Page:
Jánoši said Slovakia is of interest to logistics companies because of its geographical position and its developing road infrastructure, but added that the country has not yet tapped its full potential.
“Slovakia, compared with neighbouring countries, is a small market and logistics companies often prefer centralising their logistics operations in bigger economies, for example in the Czech Republic and Poland,” said Jánoši. “In most cases it is possible to serve the Slovak market from these countries without any big problems. We see further prospects in the development of road infrastructure but also of railway infrastructure – which would help Slovakia become part of important European rail corridors.”
Baláž expects more development in other regions of the country, especially eastern Slovakia, that will complement the developed logistics centres in western Slovakia.
“Some development companies have already announced their intention to build logistics premises in eastern Slovakia,” Baláž said. “It will be important to get tenants for a sufficiently large amount of space so that construction can start.”
CBRE has registered interest not only among end-users, i.e. logistics firms, but also developers in building warehouses and industrial premises in less-developed parts of Slovakia, Jánoši said. These include industrial regions of northern Slovakia, for example Žilina and Martin and their vicinity, as well as eastern Slovakia, especially in the areas around Prešov and Košice. He noted that the recent activities of PointPark Properties and its newly-built logistics parks in Košice and Žilina are good examples of this trend.
“But we do not expect concentration of parks [in the east or north] to such an extent as in western Slovakia in the past,” Jánoši commented. “We assume that these will be rather stand-alone, build-to-suit projects.”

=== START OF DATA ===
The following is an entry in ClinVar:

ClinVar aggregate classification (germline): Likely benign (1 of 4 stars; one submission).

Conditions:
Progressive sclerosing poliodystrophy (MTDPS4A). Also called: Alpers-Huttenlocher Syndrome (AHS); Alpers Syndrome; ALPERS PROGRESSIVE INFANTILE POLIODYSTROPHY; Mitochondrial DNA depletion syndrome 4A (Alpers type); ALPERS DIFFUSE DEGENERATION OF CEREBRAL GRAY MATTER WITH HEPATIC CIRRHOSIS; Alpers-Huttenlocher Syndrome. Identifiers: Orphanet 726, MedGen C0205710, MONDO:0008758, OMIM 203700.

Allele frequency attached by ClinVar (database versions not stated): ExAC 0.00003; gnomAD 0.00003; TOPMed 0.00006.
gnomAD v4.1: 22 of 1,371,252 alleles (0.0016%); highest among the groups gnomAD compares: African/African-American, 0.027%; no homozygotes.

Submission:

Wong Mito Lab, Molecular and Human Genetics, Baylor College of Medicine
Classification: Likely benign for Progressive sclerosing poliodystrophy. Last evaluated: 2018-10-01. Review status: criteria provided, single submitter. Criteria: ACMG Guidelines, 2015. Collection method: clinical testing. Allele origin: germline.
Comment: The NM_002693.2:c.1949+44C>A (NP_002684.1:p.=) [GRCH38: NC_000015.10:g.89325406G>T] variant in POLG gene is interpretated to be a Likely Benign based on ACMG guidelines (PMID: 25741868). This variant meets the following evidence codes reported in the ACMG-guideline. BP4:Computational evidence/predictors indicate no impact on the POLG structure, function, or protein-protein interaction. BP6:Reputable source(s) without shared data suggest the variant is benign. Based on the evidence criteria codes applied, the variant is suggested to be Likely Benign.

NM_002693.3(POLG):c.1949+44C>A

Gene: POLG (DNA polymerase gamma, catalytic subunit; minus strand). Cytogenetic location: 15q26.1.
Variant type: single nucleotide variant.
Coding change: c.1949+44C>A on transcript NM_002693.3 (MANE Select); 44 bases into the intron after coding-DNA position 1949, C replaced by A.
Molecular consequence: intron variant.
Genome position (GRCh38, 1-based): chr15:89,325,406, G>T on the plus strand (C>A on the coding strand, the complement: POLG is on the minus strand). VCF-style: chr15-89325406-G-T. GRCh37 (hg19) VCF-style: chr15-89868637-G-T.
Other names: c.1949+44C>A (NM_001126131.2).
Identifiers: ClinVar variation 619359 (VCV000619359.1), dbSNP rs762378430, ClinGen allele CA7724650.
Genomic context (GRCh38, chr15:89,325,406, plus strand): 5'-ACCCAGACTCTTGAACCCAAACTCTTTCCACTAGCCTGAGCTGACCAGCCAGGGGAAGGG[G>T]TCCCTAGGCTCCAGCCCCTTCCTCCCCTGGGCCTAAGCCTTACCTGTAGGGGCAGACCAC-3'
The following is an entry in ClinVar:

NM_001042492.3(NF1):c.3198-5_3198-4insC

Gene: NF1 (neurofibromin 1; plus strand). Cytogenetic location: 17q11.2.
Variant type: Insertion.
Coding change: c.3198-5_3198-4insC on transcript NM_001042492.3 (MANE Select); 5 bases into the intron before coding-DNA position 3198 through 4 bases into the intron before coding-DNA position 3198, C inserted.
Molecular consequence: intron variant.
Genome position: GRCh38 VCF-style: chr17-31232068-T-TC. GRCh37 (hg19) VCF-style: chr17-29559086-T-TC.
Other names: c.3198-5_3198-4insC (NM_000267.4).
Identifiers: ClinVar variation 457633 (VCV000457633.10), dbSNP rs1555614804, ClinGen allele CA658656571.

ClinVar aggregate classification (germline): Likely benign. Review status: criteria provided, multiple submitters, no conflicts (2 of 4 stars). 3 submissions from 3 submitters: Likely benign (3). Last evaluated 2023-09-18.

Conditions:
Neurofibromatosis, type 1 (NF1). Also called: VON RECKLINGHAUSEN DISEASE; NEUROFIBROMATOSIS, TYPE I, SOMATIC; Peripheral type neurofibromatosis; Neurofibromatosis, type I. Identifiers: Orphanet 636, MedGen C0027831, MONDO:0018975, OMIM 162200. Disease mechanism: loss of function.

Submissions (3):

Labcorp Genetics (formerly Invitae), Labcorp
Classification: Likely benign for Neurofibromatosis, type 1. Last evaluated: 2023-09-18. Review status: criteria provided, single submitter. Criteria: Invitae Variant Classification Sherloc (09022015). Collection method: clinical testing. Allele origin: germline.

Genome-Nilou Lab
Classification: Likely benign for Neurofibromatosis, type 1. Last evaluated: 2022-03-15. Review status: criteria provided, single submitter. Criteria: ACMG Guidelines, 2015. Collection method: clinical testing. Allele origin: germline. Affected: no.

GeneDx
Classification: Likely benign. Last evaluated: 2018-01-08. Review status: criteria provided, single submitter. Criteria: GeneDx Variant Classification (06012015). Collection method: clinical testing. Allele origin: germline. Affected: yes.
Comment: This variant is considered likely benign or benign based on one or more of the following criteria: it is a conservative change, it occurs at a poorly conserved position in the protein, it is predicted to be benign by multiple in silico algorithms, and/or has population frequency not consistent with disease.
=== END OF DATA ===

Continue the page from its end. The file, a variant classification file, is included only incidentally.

Expectations for 2011
Speculative construction of logistics facilities was the dominant model in Slovakia for some time but during the recent past the primary interest of owners of logistics facilities has been to lease their already available capacity and experts say the most visible trend in the market today is to start construction based only on the specific needs of a client.
“However, there is an assumption that when premises are constructed for a particular client, then the interest of other potential clients in a given locality can increase and for that reason some developers are prone to start construction on a speculative basis as well so they can satisfy potential demand as fast as possible,” Jánoši said.
Jánoši said lease prices for logistics space decreased to historical lows in the recent past but that prices may increase moderately because the current prices of land, construction and financing are in the end reflected in the lease price.
Polák of ProLogis views the optimistic economic forecasts for central and eastern Europe, including Slovakia, as an encouraging sign and hopes that further improvements in the market for modern distribution facilities will come in 2011.
“We expect a further increase in demand, generated mostly by companies in the logistics sector as well as by growing retailers and manufacturing companies,” said Polák.
“It is worth noting that due to the decreasing stock of available warehouse space in Slovakia, rental rates will remain stable or may increase this year. In 2011, we plan to focus on extending lease agreements with our existing clients and targeting pre-let opportunities and build-to-suit projects.”
4. Apr 2011 at 0:00 | Jana Liptáková